Death of the Daily News

Daily news is an ongoing flow of information about current events and affairs. It can take the form of television and radio broadcasts, news websites or print publications such as newspapers and magazines. A condensed version of the day’s news is also often available on social media and blog sites.

The term can also be used to refer to specific news stories that have made headlines in the past. Examples include the discovery of the Titanic, the assassination of Abraham Lincoln and the capture of the Japanese leader who ordered the attack on Pearl Harbor.

In this era of digital disruption, many communities are finding that their local newspaper is no longer viable. Known as “news deserts,” these places have little or no access to quality, independent journalism. But this does not necessarily mean the end of local news: rather, it means that citizens must learn to become their own gatekeepers. In Death of the Daily News, Andrew Conte explores what happens when a hometown paper dies and its residents struggle to find ways to fill the void.

A rich and fascinating anatomy of what happens when a community’s newspaper dies, this book reveals how a local tragedy is transformed into an opportunity for citizens to take control of their own destinies. In a time when the survival of local journalism is under serious threat, this is a necessary read that will resonate well beyond McKeesport, Pennsylvania.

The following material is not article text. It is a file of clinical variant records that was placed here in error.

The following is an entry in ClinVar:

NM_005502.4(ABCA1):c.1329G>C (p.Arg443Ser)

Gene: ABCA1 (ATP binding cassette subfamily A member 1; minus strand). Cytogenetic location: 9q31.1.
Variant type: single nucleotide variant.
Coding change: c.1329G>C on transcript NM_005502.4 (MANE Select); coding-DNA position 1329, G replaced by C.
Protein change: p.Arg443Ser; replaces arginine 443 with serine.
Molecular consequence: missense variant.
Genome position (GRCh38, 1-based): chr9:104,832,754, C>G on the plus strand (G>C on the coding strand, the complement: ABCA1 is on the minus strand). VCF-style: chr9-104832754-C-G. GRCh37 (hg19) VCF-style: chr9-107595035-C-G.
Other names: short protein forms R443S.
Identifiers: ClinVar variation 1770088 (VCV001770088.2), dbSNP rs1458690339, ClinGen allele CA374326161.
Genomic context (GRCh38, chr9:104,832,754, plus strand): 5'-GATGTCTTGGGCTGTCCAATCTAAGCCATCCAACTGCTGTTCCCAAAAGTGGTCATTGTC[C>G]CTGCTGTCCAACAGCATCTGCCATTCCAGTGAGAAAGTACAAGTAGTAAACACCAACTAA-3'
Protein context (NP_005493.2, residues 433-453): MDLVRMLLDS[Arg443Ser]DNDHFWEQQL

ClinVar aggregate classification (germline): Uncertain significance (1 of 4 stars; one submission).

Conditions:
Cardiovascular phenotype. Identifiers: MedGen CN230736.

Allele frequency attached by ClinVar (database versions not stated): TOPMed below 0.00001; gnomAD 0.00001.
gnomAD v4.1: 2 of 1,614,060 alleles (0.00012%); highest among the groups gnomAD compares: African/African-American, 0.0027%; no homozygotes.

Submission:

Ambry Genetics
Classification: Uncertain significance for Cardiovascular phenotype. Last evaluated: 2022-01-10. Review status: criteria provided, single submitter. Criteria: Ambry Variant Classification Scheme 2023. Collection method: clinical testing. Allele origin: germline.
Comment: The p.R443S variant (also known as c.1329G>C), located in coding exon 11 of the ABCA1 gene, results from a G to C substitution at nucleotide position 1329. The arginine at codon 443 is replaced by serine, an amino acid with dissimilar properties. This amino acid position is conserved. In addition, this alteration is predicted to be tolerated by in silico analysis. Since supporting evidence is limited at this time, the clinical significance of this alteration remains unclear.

In its heyday, the New York Daily News was one of the largest daily newspapers in the world, with a circulation that reached 2.4 million. It was the first tabloid in America and was known for its sensational coverage of crime, corruption, violence and lurid images, as well as entertainment features, cartoons and other leisure offerings. It fought a relentless battle for readers with its rival, the much more upscale New York Post, and at times seemed poised to collapse altogether.

The Yale Daily News Historical Archive contains digitized copies of the daily newspaper from its founding in 1878 to 1996. The archive is open to the public and provides full text searchability. A generous gift from an anonymous Yale College alumnus facilitated the migration of the Archive to a more user-friendly platform and will support ongoing maintenance of the archive.

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